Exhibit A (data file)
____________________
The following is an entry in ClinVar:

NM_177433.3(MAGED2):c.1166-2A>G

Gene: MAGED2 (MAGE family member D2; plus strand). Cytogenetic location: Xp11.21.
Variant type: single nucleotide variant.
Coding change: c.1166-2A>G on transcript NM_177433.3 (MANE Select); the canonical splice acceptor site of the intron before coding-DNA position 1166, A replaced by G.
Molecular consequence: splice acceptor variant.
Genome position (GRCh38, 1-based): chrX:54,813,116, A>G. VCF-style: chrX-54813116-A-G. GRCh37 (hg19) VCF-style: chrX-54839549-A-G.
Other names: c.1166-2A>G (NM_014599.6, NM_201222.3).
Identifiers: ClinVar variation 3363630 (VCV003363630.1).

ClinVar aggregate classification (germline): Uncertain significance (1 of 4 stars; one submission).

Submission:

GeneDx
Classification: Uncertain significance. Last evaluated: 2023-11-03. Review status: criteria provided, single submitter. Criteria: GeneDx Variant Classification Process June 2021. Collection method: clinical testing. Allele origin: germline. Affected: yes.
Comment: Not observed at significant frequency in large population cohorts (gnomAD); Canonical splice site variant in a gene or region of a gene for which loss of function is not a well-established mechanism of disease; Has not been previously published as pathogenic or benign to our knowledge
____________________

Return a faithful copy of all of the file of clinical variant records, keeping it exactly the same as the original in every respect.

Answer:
The following is an entry in ClinVar:

NM_177433.3(MAGED2):c.1166-2A>G

Gene: MAGED2 (MAGE family member D2; plus strand). Cytogenetic location: Xp11.21.
Variant type: single nucleotide variant.
Coding change: c.1166-2A>G on transcript NM_177433.3 (MANE Select); the canonical splice acceptor site of the intron before coding-DNA position 1166, A replaced by G.
Molecular consequence: splice acceptor variant.
Genome position (GRCh38, 1-based): chrX:54,813,116, A>G. VCF-style: chrX-54813116-A-G. GRCh37 (hg19) VCF-style: chrX-54839549-A-G.
Other names: c.1166-2A>G (NM_014599.6, NM_201222.3).
Identifiers: ClinVar variation 3363630 (VCV003363630.1).

ClinVar aggregate classification (germline): Uncertain significance (1 of 4 stars; one submission).

Submission:

GeneDx
Classification: Uncertain significance. Last evaluated: 2023-11-03. Review status: criteria provided, single submitter. Criteria: GeneDx Variant Classification Process June 2021. Collection method: clinical testing. Allele origin: germline. Affected: yes.
Comment: Not observed at significant frequency in large population cohorts (gnomAD); Canonical splice site variant in a gene or region of a gene for which loss of function is not a well-established mechanism of disease; Has not been previously published as pathogenic or benign to our knowledge